No Historic Duty toward Other Men Should Prevent Jews from Attending to Their Own Difficulties

June 10 2020

A brilliant novelist and political thinker, Albert Memmi was one of the most influential theorists of anticolonialism, as well as a proud Jew and a defender of Israel who painted vivid portraits of North African Jewish life in both his fiction and nonfiction. Memmi, who was born in Tunisia in 1920, died in Paris last month. In 1962, when some 120,000 Jews left Algeria following its independence, he wrote an essay in Commentary about the Jewish future in the newly independent states of North Africa, which begins with a provocative question:

Am I a traitor? It is a question I could not have avoided facing indefinitely, one which has been asked by my former North African compatriots—Tunisians, Algerians, Moroccans. It had to be asked. Here I am, living in France, the country of the colonizers of North Africa. I, a Tunisian Jew, have gone away, left behind those young, newly independent nations, whose independence I had so fervently desired.

Memmi never refutes this accusation, but his reflections lead him to more profound, and very relevant, conclusions:

If anyone has given a false picture of what the Jews of North Africa think and feel, it is the Jewish intellectuals, particularly of the left, who have done nothing but imitate the kind of thinking characteristic of the French left in general.

Such blindness, conscious or unconscious, is not, alas, new in the history of Jewish communities. It would certainly be easier, for thought and for action, if the lot of Jews could coincide exactly with that of their neighbors. It would be pleasant if history were always rational and manageable. How fine to be able to work for the good of all men at once, including Jews! I really believe this to be the great dream of every Jewish intellectual: to fight for all humanity, and in so doing to save his own people, without suspicion of self-interest, Alas, history abounds in contradictions. Not that the history of the Jews is independent of that of the Others; on the contrary, everything that happens to the Others also affects the life of the Jews, but in a special way.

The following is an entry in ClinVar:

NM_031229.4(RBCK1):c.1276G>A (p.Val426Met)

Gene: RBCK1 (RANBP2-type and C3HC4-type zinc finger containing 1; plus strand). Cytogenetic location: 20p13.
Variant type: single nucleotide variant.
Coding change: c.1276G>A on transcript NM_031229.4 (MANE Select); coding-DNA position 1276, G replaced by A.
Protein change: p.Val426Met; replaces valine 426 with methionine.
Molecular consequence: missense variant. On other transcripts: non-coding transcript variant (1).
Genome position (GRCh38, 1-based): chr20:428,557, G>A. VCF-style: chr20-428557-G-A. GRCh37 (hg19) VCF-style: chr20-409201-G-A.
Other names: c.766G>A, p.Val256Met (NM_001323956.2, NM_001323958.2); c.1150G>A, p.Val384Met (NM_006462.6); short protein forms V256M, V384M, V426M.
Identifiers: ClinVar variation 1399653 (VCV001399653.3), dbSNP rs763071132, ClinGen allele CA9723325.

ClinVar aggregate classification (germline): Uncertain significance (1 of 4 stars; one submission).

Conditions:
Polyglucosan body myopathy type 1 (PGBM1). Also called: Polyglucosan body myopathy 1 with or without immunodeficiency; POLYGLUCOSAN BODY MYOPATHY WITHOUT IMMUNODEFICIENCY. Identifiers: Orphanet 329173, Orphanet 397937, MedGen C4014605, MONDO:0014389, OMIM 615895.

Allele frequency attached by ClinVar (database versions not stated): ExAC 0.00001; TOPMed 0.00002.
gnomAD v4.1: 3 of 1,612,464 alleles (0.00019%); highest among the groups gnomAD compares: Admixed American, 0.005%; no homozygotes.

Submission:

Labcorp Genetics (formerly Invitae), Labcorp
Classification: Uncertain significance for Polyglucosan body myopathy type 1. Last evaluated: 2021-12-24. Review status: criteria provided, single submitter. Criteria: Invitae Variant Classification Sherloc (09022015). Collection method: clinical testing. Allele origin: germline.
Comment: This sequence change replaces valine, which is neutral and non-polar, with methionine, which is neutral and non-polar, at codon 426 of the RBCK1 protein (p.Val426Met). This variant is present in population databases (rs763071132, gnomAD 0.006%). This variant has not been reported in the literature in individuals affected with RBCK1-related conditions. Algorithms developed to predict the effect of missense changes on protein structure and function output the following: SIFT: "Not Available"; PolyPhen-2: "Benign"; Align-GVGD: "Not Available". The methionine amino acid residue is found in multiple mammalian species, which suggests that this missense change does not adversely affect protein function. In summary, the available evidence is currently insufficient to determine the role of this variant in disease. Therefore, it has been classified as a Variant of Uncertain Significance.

In any case, the destiny of the Jew too often carries with it a hard nucleus that cannot be minimized. No historic duty toward other men should prevent our paying particular attention to our special difficulties. It is not wrong for the Jewish elite to take positions in advance of the majority of their people, but at the same time they must never forget to listen to the voices of their people. Jewish leaders have not performed their historic mission simply by fighting for the coming of a universal morality. For, beyond the solidarity with all men, there exists a more humble and often less comfortable duty: to come to grips directly with their special destiny as Jews, without worrying too much about being called a traitor by anyone.

A few months after the article was published, Algeria passed a law denying citizenship to non-Muslim citizens. Within a decade, barely anything was left of this nearly two-millennia-old Jewish community.

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Read more at Commentary

More about: Albert Memmi, Algeria, Mizrahi Jewry, Postcolonialism, Tunisia

 

The Attempted Murder of Salman Rushdie Should Render the New Iran Deal Dead in the Water

Aug. 15 2022

On Friday, the Indian-born, Anglo-American novelist Salman Rushdie was repeatedly stabbed and severely wounded while giving a public lecture in western New York. Reports have since emerged—although as yet unverified—that the would-be assassin had been in contact with agents of Iran, whose supreme leaders have repeatedly called on Muslims to murder Rushdie. Meanwhile U.S. and European diplomats are trying to restore the 2015 nuclear agreement with Tehran. Stephen Daisley comments:

Salman Rushdie’s would-be assassin might have been a lone wolf. He might have had no contact with military or intelligence figures. He might never even have set foot in Tehran. But be in no doubt: he acted, in effect, as an agent of the Islamic Republic of Iran. Under the terms of the fatwa issued by Ayatollah Khomeini in February 1989, Rushdie “and all those involved in [his novel The Satanic Verses’s] publication who were aware of its content, are sentenced to death.” Khomeini urged “brave Muslims to kill them quickly wherever they find them so that no one ever again would dare to insult the sanctities of Muslims,” adding: “anyone killed while trying to execute Rushdie would, God willing, be a martyr.”

An American citizen has been the victim of an attempted assassination on American soil by, it appears, another American after decades of the Iranian supreme leader agitating for his murder. No country that is serious about its national security, to say nothing of its national self-worth, can pretend this is some everyday stabbing with no broader political implications.

Those implications relate not only to the attack on Rushdie. . . . In July, a man armed with an AK-47 was arrested outside the Brooklyn home of Masih Alinejad, an Iranian dissident who was also the intended target of an abduction plot last year orchestrated by an Iranian intelligence agent. The cumulative weight of these outrages should render the new Iran deal dead in the water.

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Read more at Spectator

More about: Freedom of Speech, Iran, U.S. Foreign policy